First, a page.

Tuesday, 6 December 2011
Not all heroes wear a cape - some wear Baby Gap...
I was thinking the other day about how you can judge the age of a child roughly by the kind of superheroes that enthrall them at any given time. My theory goes something like this: the older the child, the more powerful the superhero. My two have run the gamut of the superhero world, and sure enough, prove the rule.
When the boys were about thirteen months old and just starting to talk, there was only one person who attained the status of superhero. It was our postman. Even hearing his 60cc bike wheezing up the hill outside our house was enough to send them into ecstasies of "It's Postman" (spelled with a capital P, like Spiderman, or Superman). I often used to wonder what super-human powers Postman was endowed with - certainly not the ability to get the post to us on time every day. But to the boys, he was amazing. I think it had something to do with the bike - Postman has equipment, somewhat like Batman. Cool.
Following hot on the heels of Postman came Garbageman. He was cooler because he drove a bigger vehicle and could stand at the pavement and throw garbage into the truck with one hand. For a tense few months (for me) the boys wanted to be nothing but Garbage men when they grew up.
Next, it was the turn of Jack Stone. For those of you not familiar with Jack Stone, he is a Lego character who can turn any piece of Lego equipment into something else. He is able to turn a boat into a helicopter and a crane into a lasso that can catch a helicopter out of the sky. This phase was characterised by the boys stomping around in the biggest set of boots they could find (usually the Sweetpea's snowboots) and saying things like "Where there is a problem, there is a solution", and "Can do, will do, done".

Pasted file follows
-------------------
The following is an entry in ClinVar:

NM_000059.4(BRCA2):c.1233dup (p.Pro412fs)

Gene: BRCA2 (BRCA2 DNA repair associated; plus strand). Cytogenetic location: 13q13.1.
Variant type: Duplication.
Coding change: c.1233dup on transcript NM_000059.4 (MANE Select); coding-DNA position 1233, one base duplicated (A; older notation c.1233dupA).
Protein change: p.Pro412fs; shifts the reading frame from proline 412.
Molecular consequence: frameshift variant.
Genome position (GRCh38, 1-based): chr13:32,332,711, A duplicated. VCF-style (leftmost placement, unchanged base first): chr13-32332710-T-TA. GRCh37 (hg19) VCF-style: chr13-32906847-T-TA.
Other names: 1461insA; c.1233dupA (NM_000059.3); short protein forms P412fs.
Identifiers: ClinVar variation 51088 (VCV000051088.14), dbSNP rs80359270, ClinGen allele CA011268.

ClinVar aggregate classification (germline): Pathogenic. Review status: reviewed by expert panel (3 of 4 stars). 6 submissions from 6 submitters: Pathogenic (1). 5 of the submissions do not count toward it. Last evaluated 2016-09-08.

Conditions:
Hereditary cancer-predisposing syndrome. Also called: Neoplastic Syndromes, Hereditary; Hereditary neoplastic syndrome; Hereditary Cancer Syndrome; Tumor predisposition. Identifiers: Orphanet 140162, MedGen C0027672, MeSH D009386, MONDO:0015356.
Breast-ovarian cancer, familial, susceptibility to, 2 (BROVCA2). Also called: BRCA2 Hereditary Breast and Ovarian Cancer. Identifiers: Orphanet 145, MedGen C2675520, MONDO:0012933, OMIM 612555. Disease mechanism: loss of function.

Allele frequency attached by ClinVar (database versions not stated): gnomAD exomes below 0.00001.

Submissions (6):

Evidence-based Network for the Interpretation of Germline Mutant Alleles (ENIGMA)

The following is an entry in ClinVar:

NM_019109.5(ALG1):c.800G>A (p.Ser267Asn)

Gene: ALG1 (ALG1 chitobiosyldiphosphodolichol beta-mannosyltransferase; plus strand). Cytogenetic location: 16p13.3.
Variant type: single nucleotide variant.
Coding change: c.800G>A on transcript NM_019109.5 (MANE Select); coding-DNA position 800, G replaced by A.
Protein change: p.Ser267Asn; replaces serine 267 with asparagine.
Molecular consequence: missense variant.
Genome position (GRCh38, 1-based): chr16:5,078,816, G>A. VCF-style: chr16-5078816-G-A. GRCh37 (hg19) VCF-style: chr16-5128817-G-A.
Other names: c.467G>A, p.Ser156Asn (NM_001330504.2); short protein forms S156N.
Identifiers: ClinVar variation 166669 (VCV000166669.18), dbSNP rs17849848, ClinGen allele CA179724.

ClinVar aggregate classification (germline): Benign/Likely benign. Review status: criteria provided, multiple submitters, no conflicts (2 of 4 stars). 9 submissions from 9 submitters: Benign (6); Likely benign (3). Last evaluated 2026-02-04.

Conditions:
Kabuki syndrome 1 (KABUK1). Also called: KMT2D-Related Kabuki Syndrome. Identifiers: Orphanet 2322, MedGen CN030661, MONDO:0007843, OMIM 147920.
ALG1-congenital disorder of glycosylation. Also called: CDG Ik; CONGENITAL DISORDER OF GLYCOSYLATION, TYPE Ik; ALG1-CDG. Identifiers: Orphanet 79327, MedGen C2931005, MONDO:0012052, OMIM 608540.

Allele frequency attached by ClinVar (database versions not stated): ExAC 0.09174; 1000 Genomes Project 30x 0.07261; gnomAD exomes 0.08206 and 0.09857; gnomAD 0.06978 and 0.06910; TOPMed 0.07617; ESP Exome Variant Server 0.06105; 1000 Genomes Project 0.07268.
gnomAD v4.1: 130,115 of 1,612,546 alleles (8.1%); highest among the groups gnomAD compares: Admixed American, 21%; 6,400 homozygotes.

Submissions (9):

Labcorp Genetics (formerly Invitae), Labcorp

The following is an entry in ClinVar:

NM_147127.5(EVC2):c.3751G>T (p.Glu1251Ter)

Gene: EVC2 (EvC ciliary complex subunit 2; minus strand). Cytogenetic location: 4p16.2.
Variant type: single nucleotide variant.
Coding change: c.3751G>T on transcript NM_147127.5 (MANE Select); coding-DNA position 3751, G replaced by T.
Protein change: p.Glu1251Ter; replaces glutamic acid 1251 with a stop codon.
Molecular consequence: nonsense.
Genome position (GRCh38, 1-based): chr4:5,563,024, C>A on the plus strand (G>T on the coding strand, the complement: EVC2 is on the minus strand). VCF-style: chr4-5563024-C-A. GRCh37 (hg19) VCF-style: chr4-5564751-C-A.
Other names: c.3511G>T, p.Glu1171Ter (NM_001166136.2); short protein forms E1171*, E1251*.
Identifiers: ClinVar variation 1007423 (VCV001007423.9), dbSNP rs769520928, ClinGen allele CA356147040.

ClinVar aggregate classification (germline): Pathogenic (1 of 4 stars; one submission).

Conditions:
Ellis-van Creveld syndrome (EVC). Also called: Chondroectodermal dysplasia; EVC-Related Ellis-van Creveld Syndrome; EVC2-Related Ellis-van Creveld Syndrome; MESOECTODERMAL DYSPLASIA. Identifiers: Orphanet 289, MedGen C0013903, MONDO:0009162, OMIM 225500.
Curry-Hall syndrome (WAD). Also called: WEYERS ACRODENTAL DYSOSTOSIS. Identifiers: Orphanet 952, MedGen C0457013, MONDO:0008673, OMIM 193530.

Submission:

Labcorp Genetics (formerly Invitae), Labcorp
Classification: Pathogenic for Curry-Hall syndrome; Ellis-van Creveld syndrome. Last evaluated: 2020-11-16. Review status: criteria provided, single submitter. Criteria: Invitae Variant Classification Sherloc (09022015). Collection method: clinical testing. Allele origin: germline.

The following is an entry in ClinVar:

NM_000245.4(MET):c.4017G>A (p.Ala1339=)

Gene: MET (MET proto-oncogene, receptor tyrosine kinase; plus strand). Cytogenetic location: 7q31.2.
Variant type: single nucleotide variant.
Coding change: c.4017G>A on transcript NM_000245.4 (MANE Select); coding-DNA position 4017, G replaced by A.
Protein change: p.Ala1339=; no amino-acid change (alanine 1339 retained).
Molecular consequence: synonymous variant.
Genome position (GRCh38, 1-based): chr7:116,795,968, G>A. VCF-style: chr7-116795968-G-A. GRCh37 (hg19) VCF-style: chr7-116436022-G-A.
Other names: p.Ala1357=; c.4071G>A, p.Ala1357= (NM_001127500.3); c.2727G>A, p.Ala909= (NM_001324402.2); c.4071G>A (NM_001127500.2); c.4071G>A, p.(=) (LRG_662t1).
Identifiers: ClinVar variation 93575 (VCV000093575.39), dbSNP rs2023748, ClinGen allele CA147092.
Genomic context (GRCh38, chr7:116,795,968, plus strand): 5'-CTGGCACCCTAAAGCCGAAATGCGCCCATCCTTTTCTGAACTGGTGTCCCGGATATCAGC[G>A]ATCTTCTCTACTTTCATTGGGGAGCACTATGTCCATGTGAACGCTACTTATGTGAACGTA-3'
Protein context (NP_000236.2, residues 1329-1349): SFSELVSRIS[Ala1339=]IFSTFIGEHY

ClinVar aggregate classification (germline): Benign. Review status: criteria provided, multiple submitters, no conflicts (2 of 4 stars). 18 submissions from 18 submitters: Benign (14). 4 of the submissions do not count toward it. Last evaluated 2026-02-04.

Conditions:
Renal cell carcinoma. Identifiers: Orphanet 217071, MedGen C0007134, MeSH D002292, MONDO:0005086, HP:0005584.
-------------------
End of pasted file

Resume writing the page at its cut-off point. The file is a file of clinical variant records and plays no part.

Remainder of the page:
However, for all of his ingenuity, Jack Stone was just a man, and so faded out when the next hero appeared on the horizon: Fireman Sam. All men are created equal, after which some men become firefighters: they are hot stuff according to my two (pun totally intended). The boys insisted on having fire badges drawn on the backs of their hands in pen, which they would flash at unsuspecting people, and they would yell "Emergency, fire!" at the tops of their voices, causing a few moments of alarm in the hearts of unsuspecting shoppers and playgroup leaders.
But now my little ones have graduated on to the real superheroes in life - ones that have muscles on their muscles, those who can fly faster than a speeding bullet, walk up walls, spin webs to catch thieves, or who have small, much-envied sidekicks named Robin. If it doesn't breathe ice or move mountains, it's just not good enough, as far as they are concerned.
Somehow, it is programmed into a boy's genetic code to need a hero to look up to. And I hope that as time passes, my two will set their sights on a hero somewhat closer to home - their dad. And if they do, they will learn that being brave is all about being the only one that knows he is afraid and facing that fear anyway. They will learn that courage is not brutal force, but force of reason and virtue; it is the ability to not let actions be influence by fears. And if they learn the half of that, they are going to turn out all right.